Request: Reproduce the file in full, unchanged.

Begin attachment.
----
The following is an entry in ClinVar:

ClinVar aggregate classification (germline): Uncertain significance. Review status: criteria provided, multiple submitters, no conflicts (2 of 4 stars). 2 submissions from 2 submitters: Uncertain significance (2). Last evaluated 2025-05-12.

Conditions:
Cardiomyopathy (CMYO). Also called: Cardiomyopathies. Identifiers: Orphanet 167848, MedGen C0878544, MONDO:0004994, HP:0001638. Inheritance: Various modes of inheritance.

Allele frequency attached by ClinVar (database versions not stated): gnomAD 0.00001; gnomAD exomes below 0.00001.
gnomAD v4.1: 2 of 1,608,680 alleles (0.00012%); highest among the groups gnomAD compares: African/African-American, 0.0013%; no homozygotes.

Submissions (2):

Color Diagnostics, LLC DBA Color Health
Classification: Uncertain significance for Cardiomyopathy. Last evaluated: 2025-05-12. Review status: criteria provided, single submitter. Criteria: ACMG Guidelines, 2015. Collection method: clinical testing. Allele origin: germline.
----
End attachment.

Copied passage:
The following is an entry in ClinVar:

ClinVar aggregate classification (germline): Uncertain significance. Review status: criteria provided, multiple submitters, no conflicts (2 of 4 stars). 2 submissions from 2 submitters: Uncertain significance (2). Last evaluated 2025-05-12.

Conditions:
Cardiomyopathy (CMYO). Also called: Cardiomyopathies. Identifiers: Orphanet 167848, MedGen C0878544, MONDO:0004994, HP:0001638. Inheritance: Various modes of inheritance.

Allele frequency attached by ClinVar (database versions not stated): gnomAD 0.00001; gnomAD exomes below 0.00001.
gnomAD v4.1: 2 of 1,608,680 alleles (0.00012%); highest among the groups gnomAD compares: African/African-American, 0.0013%; no homozygotes.

Submissions (2):

Color Diagnostics, LLC DBA Color Health
Classification: Uncertain significance for Cardiomyopathy. Last evaluated: 2025-05-12. Review status: criteria provided, single submitter. Criteria: ACMG Guidelines, 2015. Collection method: clinical testing. Allele origin: germline.